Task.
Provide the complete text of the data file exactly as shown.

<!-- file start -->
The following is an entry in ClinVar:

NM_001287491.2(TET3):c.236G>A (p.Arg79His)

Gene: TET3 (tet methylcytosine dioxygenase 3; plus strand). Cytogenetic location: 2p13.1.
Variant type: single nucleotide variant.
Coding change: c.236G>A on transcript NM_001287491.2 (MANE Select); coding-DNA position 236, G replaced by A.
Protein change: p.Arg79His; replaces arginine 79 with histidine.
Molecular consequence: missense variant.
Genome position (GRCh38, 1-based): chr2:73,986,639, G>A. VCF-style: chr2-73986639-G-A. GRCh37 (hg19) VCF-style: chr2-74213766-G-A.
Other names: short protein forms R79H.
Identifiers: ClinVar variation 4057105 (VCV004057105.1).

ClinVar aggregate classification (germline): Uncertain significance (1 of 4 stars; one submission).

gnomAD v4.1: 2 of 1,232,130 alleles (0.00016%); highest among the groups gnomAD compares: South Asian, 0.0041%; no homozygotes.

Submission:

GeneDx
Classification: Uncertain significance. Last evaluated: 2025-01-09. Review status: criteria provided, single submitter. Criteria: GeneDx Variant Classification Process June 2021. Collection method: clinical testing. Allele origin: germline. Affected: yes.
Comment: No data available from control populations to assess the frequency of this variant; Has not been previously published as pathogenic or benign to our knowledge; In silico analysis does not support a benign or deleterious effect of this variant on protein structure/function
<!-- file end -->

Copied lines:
The following is an entry in ClinVar:

NM_001287491.2(TET3):c.236G>A (p.Arg79His)

Gene: TET3 (tet methylcytosine dioxygenase 3; plus strand). Cytogenetic location: 2p13.1.
Variant type: single nucleotide variant.
Coding change: c.236G>A on transcript NM_001287491.2 (MANE Select); coding-DNA position 236, G replaced by A.
Protein change: p.Arg79His; replaces arginine 79 with histidine.
Molecular consequence: missense variant.
Genome position (GRCh38, 1-based): chr2:73,986,639, G>A. VCF-style: chr2-73986639-G-A. GRCh37 (hg19) VCF-style: chr2-74213766-G-A.
Other names: short protein forms R79H.
Identifiers: ClinVar variation 4057105 (VCV004057105.1).

ClinVar aggregate classification (germline): Uncertain significance (1 of 4 stars; one submission).

gnomAD v4.1: 2 of 1,232,130 alleles (0.00016%); highest among the groups gnomAD compares: South Asian, 0.0041%; no homozygotes.

Submission:

GeneDx
Classification: Uncertain significance. Last evaluated: 2025-01-09. Review status: criteria provided, single submitter. Criteria: GeneDx Variant Classification Process June 2021. Collection method: clinical testing. Allele origin: germline. Affected: yes.
Comment: No data available from control populations to assess the frequency of this variant; Has not been previously published as pathogenic or benign to our knowledge; In silico analysis does not support a benign or deleterious effect of this variant on protein structure/function